It should be noted that offset diode D6 insures that capacitor C2 is fully discharged when reset to zero, since a residual charge on C2 could cause full conduction of anti-parallel SCRs'1 and 2 and full conduction of the AC power to the load, thereby. R8 and C3 provide a snubber circuit which eliminates "noise" in the firing of SCR1 and SCR2.
Comparitor U4C also serves as a portion of means 90 for compensating for variations in the AC voltage across conductors 68 and 74. With reference to FIG. 6 it may be seen that LOAD voltages are depicted at 90%, 100% and 110% of LINE voltage from source 76. When the LINE voltage from source 76 increases the ramp from capacitor C2 crosses later in the half cycle of the signal at P9 of U4C. Thus, the "on" time of SCR1 and SCR2 is shorter, but the peak value of the voltage is higher. Conversely, at 90% LINE voltage from source 76, the ramp produced by capacitor C2 crosses the P9 waveform sooner in the half cycle. The "on" time of anti-parallel SCR1 and SCR2 is longer but the peak voltage value is less. The areas, beneath the graphs (representing the power to the LOAD) formed by each of the three wave forms depicted in FIG. 6, substantially equal each other. The symbols X1, X0, and X2 represent corresponding initiation times of the ramps produced by capacitor C2 at 90%, 100% and 100 % values of LINE AC voltage, respectively.
Returning to FIG. 4 it may be seen that ON-OFF conductor 62 represents a DC control signal of a certain value which appears at current limiting resistor R9 by the actuation of a switch (not shown). When a current flows through R9 to the base of opto-coupled transistor U3, no current travels through diode D9 and R13 to the base of transistor Q1. Thus, the system for controlling the power to the LOAD functions according to the signal arriving at the CONTROL lead 64. R10 serves as a "cool down" resistor between the base and emitter of the transistor portion of U3. However, when no signal is fed through conductor 62, Q3 and R13 provide a predetermined DC signal to this base of Q1. With Q1 in the "on" condition, capacitor C2 is incapable of charging. Thus, comparator U4C is in the "off" condition. In addition, when Q3 is "on" the LED 92 passes a signal from the COMMON conductor 72 through current limiting resistor R12 to transistor U3. LED 92 is optically coupled to triac U3. Triac U3 U4 is then turned on to produce a constant AC voltage through conductor 60. Typically, this voltage is employed to feed a ballast in a fluorescent lighting fixture. However, conductor 60 may feed to other electrical units requiring a constant AC voltage.
Lamp 94 connects to conductor 68 via current limiting transistor R27. Lamp 94 illuminates operator 58 of magnetic circuit breaker 22. As heretofore discussed, the switch depicted in FIG. 4 may be operated magnetically when excessive current passes through conductor 74 or overridden mechanically by the use of operator 58.
In operation, module 10 is connected to a source 76 of AC voltage represented by conductors 68 and 74. A source of DC power is fed into module 10 though conductors 70 and 72 representing the DC voltage and COMMON leads. A CONTROL signal enters module 10 through conductor 64 from a remote source. Typically the CONTROL signal is a steady DC signal at a certain voltage. The CONTROL signal through the circuit depicted in FIG. 4 determines the power delivered to the LOAD through conductor 66 using a phase control technique with power semi-conductor SCR1 and SCR2. The circuit depicted in FIG. 4 includes means 82 to compensate for variations in ambient temperature as well as means 90 for compensating for variations in the AC voltage from source 76. Module 10, in part by the usage of opto-coupled transistors, has been miniaturized to fit in standard wall box. As heretofore noted, the CONTROL signal entering conductor 64 may be a demultiplexed digital signal, in which case a demultiplexer is required.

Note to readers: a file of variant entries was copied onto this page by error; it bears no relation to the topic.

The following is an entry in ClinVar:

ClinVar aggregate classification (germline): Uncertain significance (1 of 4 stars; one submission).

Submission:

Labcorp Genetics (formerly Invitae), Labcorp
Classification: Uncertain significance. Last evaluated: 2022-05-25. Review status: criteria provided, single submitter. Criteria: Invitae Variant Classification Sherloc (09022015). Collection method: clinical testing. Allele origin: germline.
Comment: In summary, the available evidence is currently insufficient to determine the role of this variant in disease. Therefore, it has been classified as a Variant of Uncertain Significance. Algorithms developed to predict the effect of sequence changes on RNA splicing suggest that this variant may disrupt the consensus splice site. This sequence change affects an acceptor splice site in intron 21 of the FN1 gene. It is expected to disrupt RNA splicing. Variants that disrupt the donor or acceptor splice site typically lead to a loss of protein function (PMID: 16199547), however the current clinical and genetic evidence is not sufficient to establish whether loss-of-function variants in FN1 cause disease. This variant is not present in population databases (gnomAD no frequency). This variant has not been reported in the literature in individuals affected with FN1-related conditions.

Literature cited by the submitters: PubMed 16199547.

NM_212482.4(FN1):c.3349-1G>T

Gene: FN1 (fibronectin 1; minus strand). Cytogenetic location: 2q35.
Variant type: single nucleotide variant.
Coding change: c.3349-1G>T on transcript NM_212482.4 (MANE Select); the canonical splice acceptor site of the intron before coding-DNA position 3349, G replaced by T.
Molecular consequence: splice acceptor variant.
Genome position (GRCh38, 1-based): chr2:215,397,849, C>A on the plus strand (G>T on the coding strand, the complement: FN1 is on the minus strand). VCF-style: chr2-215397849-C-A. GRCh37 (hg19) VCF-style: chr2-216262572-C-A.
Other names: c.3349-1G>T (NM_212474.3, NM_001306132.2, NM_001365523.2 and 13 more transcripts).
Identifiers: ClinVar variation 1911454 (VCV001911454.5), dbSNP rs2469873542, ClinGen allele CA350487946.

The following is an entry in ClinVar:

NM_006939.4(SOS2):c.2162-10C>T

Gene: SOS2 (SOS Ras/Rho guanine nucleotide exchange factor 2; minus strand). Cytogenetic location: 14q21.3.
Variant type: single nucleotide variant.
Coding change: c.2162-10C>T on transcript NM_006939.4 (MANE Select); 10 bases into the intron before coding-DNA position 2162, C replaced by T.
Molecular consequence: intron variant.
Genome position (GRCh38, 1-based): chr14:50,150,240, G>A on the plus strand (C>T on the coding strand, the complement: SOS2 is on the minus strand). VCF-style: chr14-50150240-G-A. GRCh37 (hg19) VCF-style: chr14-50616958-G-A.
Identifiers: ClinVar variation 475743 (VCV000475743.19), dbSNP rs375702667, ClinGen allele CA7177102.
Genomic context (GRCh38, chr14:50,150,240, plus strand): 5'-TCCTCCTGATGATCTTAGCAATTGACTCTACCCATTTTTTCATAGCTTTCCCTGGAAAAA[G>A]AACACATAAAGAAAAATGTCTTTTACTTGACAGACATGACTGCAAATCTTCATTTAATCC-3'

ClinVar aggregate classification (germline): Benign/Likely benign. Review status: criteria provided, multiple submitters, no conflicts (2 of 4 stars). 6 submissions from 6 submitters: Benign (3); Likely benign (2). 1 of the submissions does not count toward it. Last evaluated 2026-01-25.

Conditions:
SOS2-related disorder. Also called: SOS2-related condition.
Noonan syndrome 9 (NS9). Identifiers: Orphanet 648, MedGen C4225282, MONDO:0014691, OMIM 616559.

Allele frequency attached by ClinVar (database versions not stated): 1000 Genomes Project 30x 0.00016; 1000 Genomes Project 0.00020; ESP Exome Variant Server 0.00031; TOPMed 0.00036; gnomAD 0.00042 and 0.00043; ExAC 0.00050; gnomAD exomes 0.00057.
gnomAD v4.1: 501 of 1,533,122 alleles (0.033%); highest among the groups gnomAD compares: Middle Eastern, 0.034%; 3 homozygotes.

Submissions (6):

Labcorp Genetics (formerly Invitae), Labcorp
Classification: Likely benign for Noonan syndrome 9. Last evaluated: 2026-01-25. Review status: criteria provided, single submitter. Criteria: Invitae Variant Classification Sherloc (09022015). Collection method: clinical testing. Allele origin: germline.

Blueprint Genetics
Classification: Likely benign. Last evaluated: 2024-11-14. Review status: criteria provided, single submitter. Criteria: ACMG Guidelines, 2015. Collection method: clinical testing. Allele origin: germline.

The following table lists typical values for the various components shown in FIG. 4.
TABLE 1______________________________________C-1 0.1 mic.fC-2 0.1 mic.fC-3 0.047 mic.fD-1 1N4148D-2 1N4148D-3 1N4148D-4 1N4148D-5 1N4148D-6 1N4148D-9 1N4148Q-1 MPS 8097 (Motorola)Q-3 MPS 8097Q-4 Q-2015 (Teccor)R1 20 KOHMR2 20 KOHMR5 10 KOHMR6 390 OHMR7 100 OHMR8 100 OHMR9 10 KOHMR10 1 MOHMR12 390 OHMR13 1 MOHMR15 100 KOHMR16 10 KOHMR17 1 MOHMR18 1 MOHMR19 1 MOHMR20 1 MOHMR21 1 MOHMR22 620 KOHMR23 1 MOHMR24 620 KOHMR25 20 KOHMR26 1 KOHMR27 33 KOHMR27 33 KOHMR28 68 KOHMR29 VariableRV-1 10 KOHMRV-2 10 KOHMSCR 1 S112 (Teccor)SCR 2 S112 (Teccor)U-1 4N37U-2 MOC-3021 (Motorola)U-3 MOC-3021 (Motorola)U-5 4N37U4A, U4B, U4C, U4D Integ. Cir. LM 324______________________________________
While in the foregoing embodiments of the present invention have been set forth in considerable detail for the purposes of making a complete disclosure of the invention, it may be apparent to those of skill in the art that numerous changes may be made in such detail without departing form the spirit and principles of the invention.
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|U.S. Classification||361/18, 323/325, 323/300, 361/88, 315/DIG.4, 315/291, 315/247, 307/117, 307/141|
|Cooperative Classification||Y10T307/951, Y10T307/773, Y10S315/04, H02M5/2573|
|Nov 21, 1988||AS||Assignment|
Owner name: PRESCOLITE INC., 1251 DOOLITTLE DRIVE, SAN LEANDRO
Free format text: ASSIGNMENT OF ASSIGNORS INTEREST.;ASSIGNORS:TABOR, JIM;COUNTS, RICHARD;REEL/FRAME:004977/0830
Effective date: 19881108
Owner name: PRESCOLITE INC., A DE. CORP., CALIFORNIA
Free format text: ASSIGNMENT OF ASSIGNORS INTEREST;ASSIGNORS:TABOR, JIM;COUNTS, RICHARD;REEL/FRAME:004977/0830
Effective date: 19881108
|Sep 9, 1992||REMI||Maintenance fee reminder mailed|
|Feb 7, 1993||LAPS||Lapse for failure to pay maintenance fees|
|Apr 20, 1993||FP||Expired due to failure to pay maintenance fee|
Effective date: 19930207